Flannery O'Connor, (March 25, 1925 – August
3, 1964) was an American novelist, short-story writer and essayist.
An important voice in American literature, O'Connor wrote two novels and
32 short stories, as well as a number of reviews and commentaries. She was
a Southern writer who often wrote in a Southern Gothic style and relied
heavily on regional settings and grotesque characters. O'Connor's writing
also reflected her own Roman Catholic faith, and frequently examined
questions of morality and ethics.
Regarding her emphasis of the grotesque, O'Connor said: "anything that
comes out of the South is going to be called grotesque by the northern
reader, unless it is grotesque, in which case it is going to be called
realistic." Her texts usually take place in the South and revolve around
morally flawed characters, while the issue of race often appears in the
background. One of her trademarks is blunt foreshadowing, giving a reader
an idea of what will happen far before it happens. Most of her works
feature disturbing elements, though she did not like to be characterized
as cynical. "I am tired of reading reviews that call A Good Man
brutal and sarcastic," she writes. "The stories are hard but they are hard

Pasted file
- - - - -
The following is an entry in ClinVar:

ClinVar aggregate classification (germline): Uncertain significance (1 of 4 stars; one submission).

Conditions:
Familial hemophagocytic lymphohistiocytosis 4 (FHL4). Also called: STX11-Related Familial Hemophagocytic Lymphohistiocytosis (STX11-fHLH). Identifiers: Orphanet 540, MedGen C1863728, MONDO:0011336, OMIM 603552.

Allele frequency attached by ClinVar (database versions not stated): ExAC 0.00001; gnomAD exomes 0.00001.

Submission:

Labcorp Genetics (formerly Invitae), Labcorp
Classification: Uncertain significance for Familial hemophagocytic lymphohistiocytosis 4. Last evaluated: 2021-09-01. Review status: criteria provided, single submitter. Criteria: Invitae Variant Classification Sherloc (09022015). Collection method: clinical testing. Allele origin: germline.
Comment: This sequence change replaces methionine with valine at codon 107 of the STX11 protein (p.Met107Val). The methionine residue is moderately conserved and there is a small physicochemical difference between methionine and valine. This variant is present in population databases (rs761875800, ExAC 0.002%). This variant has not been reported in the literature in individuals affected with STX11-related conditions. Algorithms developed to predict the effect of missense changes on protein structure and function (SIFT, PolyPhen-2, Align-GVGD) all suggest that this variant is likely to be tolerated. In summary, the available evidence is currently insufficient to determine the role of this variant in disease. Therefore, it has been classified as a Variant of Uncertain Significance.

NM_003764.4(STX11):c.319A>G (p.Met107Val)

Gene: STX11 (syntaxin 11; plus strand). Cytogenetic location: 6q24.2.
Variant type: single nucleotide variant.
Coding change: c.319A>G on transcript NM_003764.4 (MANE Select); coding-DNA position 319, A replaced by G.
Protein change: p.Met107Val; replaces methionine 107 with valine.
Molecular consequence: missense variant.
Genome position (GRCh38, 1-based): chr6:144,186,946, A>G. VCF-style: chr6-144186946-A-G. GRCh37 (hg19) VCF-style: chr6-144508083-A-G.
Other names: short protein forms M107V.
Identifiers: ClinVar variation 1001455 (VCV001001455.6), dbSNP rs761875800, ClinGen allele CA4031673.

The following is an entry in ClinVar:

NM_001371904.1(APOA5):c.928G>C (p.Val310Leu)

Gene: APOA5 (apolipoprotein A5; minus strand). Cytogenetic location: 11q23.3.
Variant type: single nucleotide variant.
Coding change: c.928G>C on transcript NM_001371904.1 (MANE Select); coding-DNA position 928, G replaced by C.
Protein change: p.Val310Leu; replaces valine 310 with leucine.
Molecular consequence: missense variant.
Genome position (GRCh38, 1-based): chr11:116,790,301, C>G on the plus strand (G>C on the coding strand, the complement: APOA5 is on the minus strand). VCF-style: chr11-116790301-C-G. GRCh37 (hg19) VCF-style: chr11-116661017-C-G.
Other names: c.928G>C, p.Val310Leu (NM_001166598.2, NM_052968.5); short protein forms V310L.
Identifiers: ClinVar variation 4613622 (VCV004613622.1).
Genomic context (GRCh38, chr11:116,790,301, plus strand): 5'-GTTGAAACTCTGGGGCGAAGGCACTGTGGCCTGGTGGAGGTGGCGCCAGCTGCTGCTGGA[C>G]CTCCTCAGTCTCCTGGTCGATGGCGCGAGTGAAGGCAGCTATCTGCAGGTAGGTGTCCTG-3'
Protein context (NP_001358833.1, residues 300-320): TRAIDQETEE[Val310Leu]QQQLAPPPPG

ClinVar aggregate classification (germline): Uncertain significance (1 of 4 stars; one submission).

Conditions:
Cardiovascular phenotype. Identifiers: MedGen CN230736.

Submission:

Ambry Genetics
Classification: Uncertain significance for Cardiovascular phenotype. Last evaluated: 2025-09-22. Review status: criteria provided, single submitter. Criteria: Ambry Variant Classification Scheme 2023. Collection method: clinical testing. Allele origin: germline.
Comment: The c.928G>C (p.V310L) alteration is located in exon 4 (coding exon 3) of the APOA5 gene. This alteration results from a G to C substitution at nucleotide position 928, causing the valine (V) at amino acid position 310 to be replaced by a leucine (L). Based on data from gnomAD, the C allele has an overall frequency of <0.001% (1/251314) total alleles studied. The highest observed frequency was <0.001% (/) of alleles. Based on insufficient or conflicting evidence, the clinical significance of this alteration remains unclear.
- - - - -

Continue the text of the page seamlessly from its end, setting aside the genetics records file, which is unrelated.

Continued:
because there is nothing harder or less sentimental than Christian
realism... when I see these stories described as horror stories I am
always amused because the reviewer always has hold of the wrong horror."
From 1956 through 1964, O'Connor wrote more than one
hundred book reviews for two Catholic diocesan newspapers in Georgia:
The Bulletin, and The Southern Cross. According to fellow
reviewer Joe Zuber, the wide range of books O'Connor chose to review
demonstrated that she was profoundly intellectual. Her reviews
consistently confront theological and ethical themes in books written by
the most serious and demanding theologians of her time. Professor of
English, Carter Martin, an authority on O'Connor's writings, notes simply
that her "book reviews are at one with her religious life".
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